Adrian Wail Akhlas, Jakarta – The Finance Ministry's fiscal policy agency (BKF) has voiced concerns that the government's Rp 436.1 trillion (US$28.14 billion) stimulus may be insufficient to prevent economic meltdown caused by the COVID-19 pandemic.
BKF head Febrio Nathan Kacaribu said on Monday that the government was considering whether to boost its stimulus spending as the existing stimulus packages may not be enough to counter the severe economic impacts of the pandemic.
"We have doubts that the stimulus packages will be enough," Febrio told reporters during a teleconferenced press briefing. "The government will anticipate this because there are some discouraging signs."
The government's baseline scenario is for economic growth to reach 2.3 percent this year with 2.9 million people losing their jobs. Under a worst-case scenario, however, the government believes the economy could contract by 0.4 percent while 5 million people lose their jobs.
"With this kind of crisis, the government must share the burden," said Febrio, who was previously macroeconomy and trade research head at the University of Indonesia's Institute for Economic and Social Research (LPEM-UI) before his BKF appointment early this month.
He called on banks and businesses to take aggressive action by rolling out funds to combat the meltdown.
The government expects the pandemic to peak in the second quarter of this year, with economic growth contracting. Meanwhile, first quarter gross domestic product (GDP) growth is projected at 1.1 percent, he added.
"This projection may be wrong if the pandemic lasts longer," Febrio said. "We will try to contain the virus and lessen the impact but the burden must be shared because the government will not be able to do this alone."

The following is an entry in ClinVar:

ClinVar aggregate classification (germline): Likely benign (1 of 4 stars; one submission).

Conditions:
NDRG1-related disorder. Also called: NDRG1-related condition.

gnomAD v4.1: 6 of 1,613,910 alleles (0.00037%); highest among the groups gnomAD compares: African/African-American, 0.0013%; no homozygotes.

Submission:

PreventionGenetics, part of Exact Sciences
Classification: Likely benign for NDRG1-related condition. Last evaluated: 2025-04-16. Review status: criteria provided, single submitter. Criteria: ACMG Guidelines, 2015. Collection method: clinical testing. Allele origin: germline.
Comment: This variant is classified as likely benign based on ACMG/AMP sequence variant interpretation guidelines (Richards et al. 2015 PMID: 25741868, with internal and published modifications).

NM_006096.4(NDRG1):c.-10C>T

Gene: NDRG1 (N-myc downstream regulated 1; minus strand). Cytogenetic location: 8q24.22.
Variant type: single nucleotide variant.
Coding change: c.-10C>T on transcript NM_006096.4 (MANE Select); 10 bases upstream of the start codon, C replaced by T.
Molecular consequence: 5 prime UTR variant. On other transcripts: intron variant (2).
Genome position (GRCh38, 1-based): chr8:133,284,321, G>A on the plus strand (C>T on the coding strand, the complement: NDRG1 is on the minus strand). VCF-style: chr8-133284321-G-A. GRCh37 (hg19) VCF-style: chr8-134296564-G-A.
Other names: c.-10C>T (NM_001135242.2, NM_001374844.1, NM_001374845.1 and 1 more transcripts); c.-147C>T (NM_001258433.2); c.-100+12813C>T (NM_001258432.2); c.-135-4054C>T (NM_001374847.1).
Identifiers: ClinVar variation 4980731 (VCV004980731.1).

The government has set aside Rp 436.1 trillion for the stimulus, equivalent to 2.5 percent of the country's GDP, for healthcare spending, social safety nets and business recovery programs so far focusing on manufacturing and tourism.
The government will set aside Rp 150 trillion from the stimulus package to support small and medium firms affected by the COVID-19. Febrio did not provide further details as the government was currently formulating the stimulus.
The government will also grant larger tax breaks to cover 11 business sectors similar to the incentives designed to allow manufacturing companies to weather the economic impact of the COVID-19 pandemic, including individual income tax exemptions, import tax deferrals and 30 percent corporate tax discounts.
The 11 sectors are food, trade, electricity, oil and gas, mining and coal, forestry, tourism and the creative economy, telecommunications, logistics, transportation and construction, Finance Minister Sri Mulyani Indrawati said on Friday.
"From an economic standpoint, the COVID-19 shock could damage businesses and cause widespread bankruptcies," Sri Mulyani said. "We are trying to focus our stimulus to lessen the COVID-19 economic shock on citizens."
Meanwhile, chief economist at private lender Bank Central Asia (BCA) David Sumual said the government's stimulus package was relatively small compared with other countries including neighboring Singapore and Malaysia, with stimulus packages reaching 12 percent and 17 percent of GDP, respectively.
"We are hoping that the government can provide greater stimulus packages for small businesses and low-income households," David told reporters during the same press briefing. "However, the government's stimulus needs to be welcomed despite limited fiscal power."